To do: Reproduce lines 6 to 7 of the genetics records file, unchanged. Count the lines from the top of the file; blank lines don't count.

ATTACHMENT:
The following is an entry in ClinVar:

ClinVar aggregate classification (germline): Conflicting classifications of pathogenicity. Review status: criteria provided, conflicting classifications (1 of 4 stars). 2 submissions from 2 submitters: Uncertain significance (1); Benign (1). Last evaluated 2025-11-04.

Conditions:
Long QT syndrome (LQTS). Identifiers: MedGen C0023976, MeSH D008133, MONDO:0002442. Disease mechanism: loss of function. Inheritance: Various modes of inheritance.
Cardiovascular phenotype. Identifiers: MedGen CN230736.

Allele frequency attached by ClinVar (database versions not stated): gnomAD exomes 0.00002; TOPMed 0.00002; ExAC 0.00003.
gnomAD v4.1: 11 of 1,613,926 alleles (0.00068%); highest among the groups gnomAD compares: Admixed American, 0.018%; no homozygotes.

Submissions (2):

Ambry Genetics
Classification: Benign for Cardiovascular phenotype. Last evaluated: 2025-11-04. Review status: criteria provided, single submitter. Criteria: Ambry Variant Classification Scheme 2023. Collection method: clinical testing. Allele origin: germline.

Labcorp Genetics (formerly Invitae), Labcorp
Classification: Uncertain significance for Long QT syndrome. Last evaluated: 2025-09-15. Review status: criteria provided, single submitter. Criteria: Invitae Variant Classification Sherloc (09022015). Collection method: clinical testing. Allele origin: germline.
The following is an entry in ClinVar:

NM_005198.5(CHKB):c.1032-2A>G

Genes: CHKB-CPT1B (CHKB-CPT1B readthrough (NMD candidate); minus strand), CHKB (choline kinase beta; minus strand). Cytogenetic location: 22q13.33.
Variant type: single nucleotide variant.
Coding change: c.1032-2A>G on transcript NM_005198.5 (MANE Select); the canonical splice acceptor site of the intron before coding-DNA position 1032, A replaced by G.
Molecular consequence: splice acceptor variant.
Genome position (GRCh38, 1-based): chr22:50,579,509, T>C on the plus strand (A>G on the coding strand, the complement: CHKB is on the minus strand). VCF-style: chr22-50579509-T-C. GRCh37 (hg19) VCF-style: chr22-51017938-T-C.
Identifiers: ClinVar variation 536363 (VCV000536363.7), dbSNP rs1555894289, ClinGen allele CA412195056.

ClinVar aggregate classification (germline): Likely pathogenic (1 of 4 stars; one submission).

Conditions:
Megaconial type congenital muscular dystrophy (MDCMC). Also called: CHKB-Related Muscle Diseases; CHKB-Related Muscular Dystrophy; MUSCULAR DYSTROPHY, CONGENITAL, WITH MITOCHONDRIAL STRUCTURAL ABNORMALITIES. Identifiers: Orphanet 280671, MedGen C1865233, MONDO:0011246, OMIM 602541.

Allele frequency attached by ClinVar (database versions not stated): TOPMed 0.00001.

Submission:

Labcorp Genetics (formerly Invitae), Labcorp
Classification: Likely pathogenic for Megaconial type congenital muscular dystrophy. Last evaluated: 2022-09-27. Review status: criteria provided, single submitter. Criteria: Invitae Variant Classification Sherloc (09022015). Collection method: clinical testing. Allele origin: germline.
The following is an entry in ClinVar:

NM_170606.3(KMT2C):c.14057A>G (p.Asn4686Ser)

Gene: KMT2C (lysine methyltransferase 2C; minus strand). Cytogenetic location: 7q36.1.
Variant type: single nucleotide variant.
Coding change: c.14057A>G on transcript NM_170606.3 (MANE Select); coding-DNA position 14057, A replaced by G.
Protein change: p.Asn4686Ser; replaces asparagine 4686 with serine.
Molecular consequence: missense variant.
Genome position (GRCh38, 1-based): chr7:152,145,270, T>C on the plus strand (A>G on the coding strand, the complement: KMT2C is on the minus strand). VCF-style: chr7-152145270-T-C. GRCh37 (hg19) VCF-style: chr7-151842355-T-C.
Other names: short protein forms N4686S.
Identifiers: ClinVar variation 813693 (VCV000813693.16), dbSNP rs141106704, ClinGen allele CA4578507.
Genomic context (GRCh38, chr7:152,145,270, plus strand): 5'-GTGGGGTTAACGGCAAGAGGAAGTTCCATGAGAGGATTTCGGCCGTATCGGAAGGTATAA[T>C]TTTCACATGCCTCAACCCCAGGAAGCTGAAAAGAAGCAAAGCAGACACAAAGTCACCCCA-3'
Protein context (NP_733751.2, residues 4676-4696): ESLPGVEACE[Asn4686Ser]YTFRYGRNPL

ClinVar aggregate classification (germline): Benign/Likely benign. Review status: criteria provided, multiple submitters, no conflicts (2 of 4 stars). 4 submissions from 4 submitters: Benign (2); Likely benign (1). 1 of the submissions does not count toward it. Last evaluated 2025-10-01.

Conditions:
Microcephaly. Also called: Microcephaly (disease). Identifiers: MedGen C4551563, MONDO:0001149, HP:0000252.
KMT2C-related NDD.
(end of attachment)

Allele frequency attached by ClinVar (database versions not stated): gnomAD exomes 0.00002; TOPMed 0.00002; ExAC 0.00003.
gnomAD v4.1: 11 of 1,613,926 alleles (0.00068%); highest among the groups gnomAD compares: Admixed American, 0.018%; no homozygotes.